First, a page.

Happy and sad!

Someone reached out to me not to long ago asking if I could make a shirt quilt for them. After meeting up I found out the story behind the shirts.

She was raised by her grandfather and these were his short sleeve button downs that he wore every single day.

After seeing all of the shirts I thought a good way of using all of the plaids would be to to create a hybrid version of Denyse Schmidt’s Hop, Skip and Jump design from her book. I actually made this very quilt design as one of my first few quilts.

To make my life easier I made myself a set of acrylic templates. So I started cutting! And cutting and cutting some more. Each block has 8 curved rectangles, alternating between the shirts and the neutral backgrounds.

After a day or so I had enough of the blocks pieces that I took them all downstairs and placed them on the floor to check layout. Once they were shuffled around a bit I started to join my rows and then add all of the rows together.

This morning I took the finished top and and backing to my friend Cathy who always fits me into her busy longarm schedule. I wanted her to have it while I was away this week in Myrtle Beach.

I’ll pick it up on Friday and get the binding on. I sent a picture to the my client the other day and she said it made her so happy to see it and that she can’t wait to sit under it and have a good cry. See, Happy and Sad!

My April fools post. “Hoo” could it be?

TallinnFabrics-blog-tour-graphicSO… Some of you may know about my little Art Gallery Fabric addiction. I was talking with the owner of a Shop in Raleigh the other day and was showing them one of my recent projects and she was asking what and who the fabrics were and I simply said “Art Gallery”!  I use AGF 99.3% of the time. (I know this because I have done the math)

When Jessica Swift posted about her new range, Lugu, I had already seen it and was quick to message her about being a part of this new Blog Hop!. One, because I really liked the look of the prints and two, I had an idea already brewing that would work perfectly. We had a brief chat and I asked for something that I don’t think many designers would send. I needed the file she used to print one specific fabric.  She agreed and I was off.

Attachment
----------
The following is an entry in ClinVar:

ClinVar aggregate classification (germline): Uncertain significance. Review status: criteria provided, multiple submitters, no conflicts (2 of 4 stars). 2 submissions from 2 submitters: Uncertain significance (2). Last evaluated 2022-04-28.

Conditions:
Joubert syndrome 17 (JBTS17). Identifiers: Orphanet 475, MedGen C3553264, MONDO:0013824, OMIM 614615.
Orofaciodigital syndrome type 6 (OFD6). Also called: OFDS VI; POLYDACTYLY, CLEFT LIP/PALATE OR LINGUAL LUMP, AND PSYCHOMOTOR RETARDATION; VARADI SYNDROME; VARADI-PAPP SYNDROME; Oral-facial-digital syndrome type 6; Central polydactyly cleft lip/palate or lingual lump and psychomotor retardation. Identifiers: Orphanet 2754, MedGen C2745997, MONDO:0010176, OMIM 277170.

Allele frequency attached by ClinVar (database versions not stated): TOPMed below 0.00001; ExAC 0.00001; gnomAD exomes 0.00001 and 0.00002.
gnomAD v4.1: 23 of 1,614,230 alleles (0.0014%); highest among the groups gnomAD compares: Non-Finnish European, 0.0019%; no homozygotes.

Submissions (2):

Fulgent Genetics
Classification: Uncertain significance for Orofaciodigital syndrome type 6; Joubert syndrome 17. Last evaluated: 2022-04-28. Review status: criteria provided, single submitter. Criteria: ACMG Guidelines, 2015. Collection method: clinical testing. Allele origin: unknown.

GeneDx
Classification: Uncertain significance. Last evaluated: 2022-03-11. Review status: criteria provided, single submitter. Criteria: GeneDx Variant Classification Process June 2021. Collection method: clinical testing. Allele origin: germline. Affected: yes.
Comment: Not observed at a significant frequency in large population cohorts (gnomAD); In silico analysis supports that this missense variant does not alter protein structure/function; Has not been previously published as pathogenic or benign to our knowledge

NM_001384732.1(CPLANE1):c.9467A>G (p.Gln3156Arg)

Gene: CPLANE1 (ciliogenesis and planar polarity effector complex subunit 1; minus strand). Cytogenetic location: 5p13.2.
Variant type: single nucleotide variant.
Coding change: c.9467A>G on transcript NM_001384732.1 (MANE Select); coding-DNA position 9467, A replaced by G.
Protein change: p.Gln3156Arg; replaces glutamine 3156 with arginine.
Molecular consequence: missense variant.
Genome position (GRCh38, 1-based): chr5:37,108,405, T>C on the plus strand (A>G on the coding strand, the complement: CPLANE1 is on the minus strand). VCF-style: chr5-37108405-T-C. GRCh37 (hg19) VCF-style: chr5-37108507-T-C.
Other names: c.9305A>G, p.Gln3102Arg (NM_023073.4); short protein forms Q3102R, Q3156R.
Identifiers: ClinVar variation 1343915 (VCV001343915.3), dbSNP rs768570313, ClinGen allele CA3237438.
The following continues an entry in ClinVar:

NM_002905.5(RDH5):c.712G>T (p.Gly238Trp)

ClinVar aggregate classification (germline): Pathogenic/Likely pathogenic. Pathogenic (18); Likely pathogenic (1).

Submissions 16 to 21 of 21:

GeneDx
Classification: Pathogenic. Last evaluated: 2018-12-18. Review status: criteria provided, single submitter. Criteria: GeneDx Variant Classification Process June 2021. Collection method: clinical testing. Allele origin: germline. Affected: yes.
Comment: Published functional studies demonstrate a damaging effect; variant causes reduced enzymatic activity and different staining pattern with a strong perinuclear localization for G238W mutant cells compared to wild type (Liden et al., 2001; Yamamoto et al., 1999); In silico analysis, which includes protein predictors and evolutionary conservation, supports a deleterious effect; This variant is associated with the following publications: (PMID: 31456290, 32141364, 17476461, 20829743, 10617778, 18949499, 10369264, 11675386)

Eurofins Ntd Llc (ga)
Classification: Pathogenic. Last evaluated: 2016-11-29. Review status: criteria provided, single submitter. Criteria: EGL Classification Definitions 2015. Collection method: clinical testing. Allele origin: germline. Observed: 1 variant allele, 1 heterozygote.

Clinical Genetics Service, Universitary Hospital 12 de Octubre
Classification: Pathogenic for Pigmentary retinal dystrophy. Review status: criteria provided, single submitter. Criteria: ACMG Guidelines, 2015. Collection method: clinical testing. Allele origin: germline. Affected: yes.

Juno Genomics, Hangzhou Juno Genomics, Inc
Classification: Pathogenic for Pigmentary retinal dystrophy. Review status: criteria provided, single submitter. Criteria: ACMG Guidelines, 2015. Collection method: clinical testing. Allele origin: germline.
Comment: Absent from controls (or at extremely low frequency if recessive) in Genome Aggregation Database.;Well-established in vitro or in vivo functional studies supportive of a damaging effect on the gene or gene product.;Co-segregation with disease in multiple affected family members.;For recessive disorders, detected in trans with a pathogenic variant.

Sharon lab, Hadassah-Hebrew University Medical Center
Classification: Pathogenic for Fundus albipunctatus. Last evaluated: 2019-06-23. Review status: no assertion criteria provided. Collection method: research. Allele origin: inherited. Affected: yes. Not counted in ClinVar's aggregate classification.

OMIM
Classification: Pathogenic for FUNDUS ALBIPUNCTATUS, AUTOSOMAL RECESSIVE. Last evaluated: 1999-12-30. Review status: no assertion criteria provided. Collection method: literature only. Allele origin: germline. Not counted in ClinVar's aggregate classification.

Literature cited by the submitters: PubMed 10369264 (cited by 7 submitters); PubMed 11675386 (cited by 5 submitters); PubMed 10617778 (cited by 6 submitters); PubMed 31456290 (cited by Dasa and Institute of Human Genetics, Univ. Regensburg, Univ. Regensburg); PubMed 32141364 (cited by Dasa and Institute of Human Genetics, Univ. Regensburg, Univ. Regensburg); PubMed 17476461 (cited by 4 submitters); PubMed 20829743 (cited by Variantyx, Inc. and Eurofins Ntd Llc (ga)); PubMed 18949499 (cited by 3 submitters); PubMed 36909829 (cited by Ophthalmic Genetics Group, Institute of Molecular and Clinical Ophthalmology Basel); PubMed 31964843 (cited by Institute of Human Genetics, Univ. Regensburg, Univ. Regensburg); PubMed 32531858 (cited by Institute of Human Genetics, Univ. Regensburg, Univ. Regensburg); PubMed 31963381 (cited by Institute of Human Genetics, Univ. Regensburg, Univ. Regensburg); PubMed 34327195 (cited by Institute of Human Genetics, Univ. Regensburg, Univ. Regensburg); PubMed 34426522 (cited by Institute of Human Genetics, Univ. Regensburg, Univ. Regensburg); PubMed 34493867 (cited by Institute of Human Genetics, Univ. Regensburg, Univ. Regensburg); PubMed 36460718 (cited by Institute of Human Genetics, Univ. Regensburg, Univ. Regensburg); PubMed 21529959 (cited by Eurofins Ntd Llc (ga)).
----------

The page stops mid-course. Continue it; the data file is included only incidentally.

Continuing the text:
A few days later a little box with some very lovely fabrics arrived and I began to organize and prep my newly designed pattern.  I will need to name it at some point so if you have any ideas please feel free to pass them along in the comments.

With my print out in hand, I began by cutting and trimming my units using my homemade multi layer yardstick as I do with all my templates. I always make a digital mock up of the quilt so I can see what it looks like before we even make a single cut. I counted all of my pieces and made all the cuts for easy piecing.

Assembly went together with ease.  One row after another I lined up the mitered pieces and placed them on my wall as to not get them mixed up.


Once the top was finished I got to work on my special part of the project.  I like the quilt as its own thing but I think this little addition makes it!

I used the files Jess sent me and deleted the items I didn’t need. With a little redrawing, I sent the outlines to my Sizzix Eclips2 for a cut out of each and every piece of the amazing Owl. Once the shapes were trimmed out I added some double sided interfacing from The Warm Company (Steam-A-Seam Lite) and fused them to the new AGF Pure Solids which are so nice to work with.

A little trimming and pressing and then a whole lot of satin stitching and my project was complete.

Now what to do for quilting? Besides using AGF on most projects, the other thing you may know about me is I do like to do some walking foot quilting. I wanted the help the illusion of the moonlight glowing so I used a circular template (Victoria’s Plexus Wheel) and then walked my way across the entire top.


Once the quilting was done it was on to the binding.  I took a bit of the scraps and added some of the white to set off the dark blue green background prints and then I was done.


I really enjoyed working on this project and I hope you like it too!.  Feel free to ask me anything or let me know if this is something you’d like to see as a pattern in the near future.

Thank You Jessica for allowing me to be a part of this awesome new line.  Here’s to many more!.



Here’s the full tour schedule:

Monday March 25 – Jessica Swift

Tuesday March 26 – Priscilla Geissler

Wednesday March 27 – Felicity Greiner

Thursday March 28 – Isabelle Selak | South Bay Bella Studio

Friday March 29 – Katie Skoog | The Simple Life Company